As you might guess from its ‘Maker’ name, this isn’t just a fabric cutting machine. By rights, it’s a craft cutting machine that is a whizz on fabrics and a host of other materials.

Unlike most other fabric cutting machines, including the Silhouette Cameo 3and the Cricut Explore Air 2, the Maker is able to cut virtually any fabric without backing.

This is thanks to the brand new Rotary Blade that can glide and roll in any direction to cut through fabric like butter. Add to that the impressive 4kg of force that the machine is packing, and you’re looking at a very powerful fabric cutter indeed.


  • Can cut through any fabric without the need for backing
  • Rotary Blade is very sharp and accurate – no bum cuts here!
  • The Adaptive Tool System means that the machine is compatible with all past, present and future Cricut tools
  • 4kg of force for powerful cuts
  • Optional Knife Blade for cutting materials up to 2.4 mm thick
  • Access to a huge sewing pattern library
  • Easy to use
  • Durable and powerful machine


  • You’ll need to use the Cricut Design Space software to design and upload your cuts. It’s not the worst cutting software we’ve ever used, but it’s quite basic and can be buggy
  • Machine is reasonably expensive
Read Our Full Review of Cricut Maker Check Price on Cricut Check Price on Amazon
Sizzix Big Shot

  • Manual
  • $
  • 6″ maximum cutting width

The Sizzix Big Shot is something of a legend in these parts.

It’s a crank operated die cutter that can work with a variety of materials including fabric, papers and thin foils, and can either be used with dies to cut certain patterns and shapes, or with embossing folders to emboss certain patterns and shapes.

Note that you can’t emboss fabric very effectively with this machine, but die cutting works great.

The Big Shot is incredibly quick and easy to use — it’s perfect for beginners, kids and those short of time. It’s just a matter of sandwiching your fabric between the die cut pads and rolling it through the machine.

It works with a variety of dies from a bunch of brands so you’ve got plenty to choose from.


  • Cuts fabric well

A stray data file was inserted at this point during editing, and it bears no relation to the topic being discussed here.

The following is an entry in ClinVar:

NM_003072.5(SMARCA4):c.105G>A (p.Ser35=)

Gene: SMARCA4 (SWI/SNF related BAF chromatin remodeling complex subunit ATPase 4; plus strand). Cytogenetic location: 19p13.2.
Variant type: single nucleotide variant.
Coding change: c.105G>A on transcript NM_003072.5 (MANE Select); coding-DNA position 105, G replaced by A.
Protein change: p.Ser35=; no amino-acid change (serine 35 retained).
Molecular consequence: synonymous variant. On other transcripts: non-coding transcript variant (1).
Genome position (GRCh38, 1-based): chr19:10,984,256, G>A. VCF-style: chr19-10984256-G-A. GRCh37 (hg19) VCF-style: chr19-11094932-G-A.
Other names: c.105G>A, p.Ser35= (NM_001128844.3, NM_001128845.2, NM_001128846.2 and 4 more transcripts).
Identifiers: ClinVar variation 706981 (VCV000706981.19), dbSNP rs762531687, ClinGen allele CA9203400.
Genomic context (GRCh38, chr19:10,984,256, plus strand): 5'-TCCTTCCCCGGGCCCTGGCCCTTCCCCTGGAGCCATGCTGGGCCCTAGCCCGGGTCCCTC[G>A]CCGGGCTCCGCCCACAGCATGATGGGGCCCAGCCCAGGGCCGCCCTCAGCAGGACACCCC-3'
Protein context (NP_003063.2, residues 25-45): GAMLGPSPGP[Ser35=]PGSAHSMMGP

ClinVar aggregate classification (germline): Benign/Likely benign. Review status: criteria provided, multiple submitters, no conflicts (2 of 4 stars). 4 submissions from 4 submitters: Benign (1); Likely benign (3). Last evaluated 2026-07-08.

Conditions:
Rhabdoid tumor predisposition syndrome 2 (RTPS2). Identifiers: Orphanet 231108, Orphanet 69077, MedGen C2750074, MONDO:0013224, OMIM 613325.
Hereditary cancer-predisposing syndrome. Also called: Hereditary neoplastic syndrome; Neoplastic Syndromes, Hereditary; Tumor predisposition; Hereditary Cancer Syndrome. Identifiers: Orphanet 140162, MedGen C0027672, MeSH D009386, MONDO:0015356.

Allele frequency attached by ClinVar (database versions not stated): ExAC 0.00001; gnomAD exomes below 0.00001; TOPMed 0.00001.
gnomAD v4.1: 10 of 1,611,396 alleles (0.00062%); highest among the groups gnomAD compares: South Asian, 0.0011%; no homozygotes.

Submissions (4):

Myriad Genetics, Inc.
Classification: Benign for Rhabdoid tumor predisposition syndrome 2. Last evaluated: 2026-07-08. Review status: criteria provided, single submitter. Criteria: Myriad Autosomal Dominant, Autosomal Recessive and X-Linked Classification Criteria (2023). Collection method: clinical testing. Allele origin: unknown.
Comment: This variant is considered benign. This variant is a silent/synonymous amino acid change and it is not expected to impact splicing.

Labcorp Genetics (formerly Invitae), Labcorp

• Can cut multiple layers
  • Low price
  • Small, compact and portable machine
  • Easy to use


  • You’re limited by the dies you have available
  • Maximum cutting width is only 6 inches
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Sizzix Big Shot Pro

  • Manual
  • $$$
  • 12″ maximum cutting width

As the name suggests, the Big Shot Pro is exactly that: a pro version of Sizzix’s cult classic Big Shot.

It’s major benefit over the smaller model is that it can create die cuts up to 12 inches wide — rivalling many of the digital machines.

Plus although it’s still manually operated by the hand crank, the superior body construction ensures a much smoother and stronger feed — which means more accurate fabric cutting.

But, of course, there’s a price to pay for that…


  • Accurate and precise fabric cutting
  • Can cut multiple layers
  • Large maximum cut size
  • Easy to use
  • Sturdy and durable construction


  • Expensive
  • Heavy (over 40 lbs!)
  • Still limited by the dies you have on hand
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AccuQuilt GO Fabric Cutter

  • Manual
  • $$
  • 10″ maximum cut width

Moving back to manual, now we have a few specialist fabric cutting machines that aren’t to be used for any other materials.

This AccuQuilt GO cutter is much like the Big Shot in appearance, and it actually works the same too — using dies and cutting pads to create your cut. It’s handle operated and easy to use, and proves accurate with up to 6 layers of thin cotton at once.

One of the most annoying things about the AccuQuilt range of fabric cutters is that they are only compatible with the AccuQuilt dies — you can’t go loading up your Sizzix or Cricut ones instead.

They’re also reasonably expensive in comparison to the Big Shot, despite having more or less the same functionality.